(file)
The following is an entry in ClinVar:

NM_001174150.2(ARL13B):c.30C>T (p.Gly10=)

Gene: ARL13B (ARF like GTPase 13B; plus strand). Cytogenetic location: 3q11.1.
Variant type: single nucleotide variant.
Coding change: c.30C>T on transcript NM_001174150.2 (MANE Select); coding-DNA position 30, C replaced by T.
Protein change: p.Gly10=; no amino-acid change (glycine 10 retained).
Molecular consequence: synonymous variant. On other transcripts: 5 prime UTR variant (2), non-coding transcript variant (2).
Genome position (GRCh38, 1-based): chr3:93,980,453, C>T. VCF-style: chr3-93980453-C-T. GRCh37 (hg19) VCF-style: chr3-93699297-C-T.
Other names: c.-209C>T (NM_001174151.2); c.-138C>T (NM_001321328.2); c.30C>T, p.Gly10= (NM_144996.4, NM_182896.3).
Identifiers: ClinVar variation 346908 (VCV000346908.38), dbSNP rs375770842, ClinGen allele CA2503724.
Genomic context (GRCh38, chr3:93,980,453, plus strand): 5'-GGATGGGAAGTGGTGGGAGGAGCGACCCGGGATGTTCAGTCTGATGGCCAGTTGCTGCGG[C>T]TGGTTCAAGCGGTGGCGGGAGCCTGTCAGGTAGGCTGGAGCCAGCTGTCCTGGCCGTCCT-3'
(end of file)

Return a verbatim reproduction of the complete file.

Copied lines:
The following is an entry in ClinVar:

NM_001174150.2(ARL13B):c.30C>T (p.Gly10=)

Gene: ARL13B (ARF like GTPase 13B; plus strand). Cytogenetic location: 3q11.1.
Variant type: single nucleotide variant.
Coding change: c.30C>T on transcript NM_001174150.2 (MANE Select); coding-DNA position 30, C replaced by T.
Protein change: p.Gly10=; no amino-acid change (glycine 10 retained).
Molecular consequence: synonymous variant. On other transcripts: 5 prime UTR variant (2), non-coding transcript variant (2).
Genome position (GRCh38, 1-based): chr3:93,980,453, C>T. VCF-style: chr3-93980453-C-T. GRCh37 (hg19) VCF-style: chr3-93699297-C-T.
Other names: c.-209C>T (NM_001174151.2); c.-138C>T (NM_001321328.2); c.30C>T, p.Gly10= (NM_144996.4, NM_182896.3).
Identifiers: ClinVar variation 346908 (VCV000346908.38), dbSNP rs375770842, ClinGen allele CA2503724.
Genomic context (GRCh38, chr3:93,980,453, plus strand): 5'-GGATGGGAAGTGGTGGGAGGAGCGACCCGGGATGTTCAGTCTGATGGCCAGTTGCTGCGG[C>T]TGGTTCAAGCGGTGGCGGGAGCCTGTCAGGTAGGCTGGAGCCAGCTGTCCTGGCCGTCCT-3'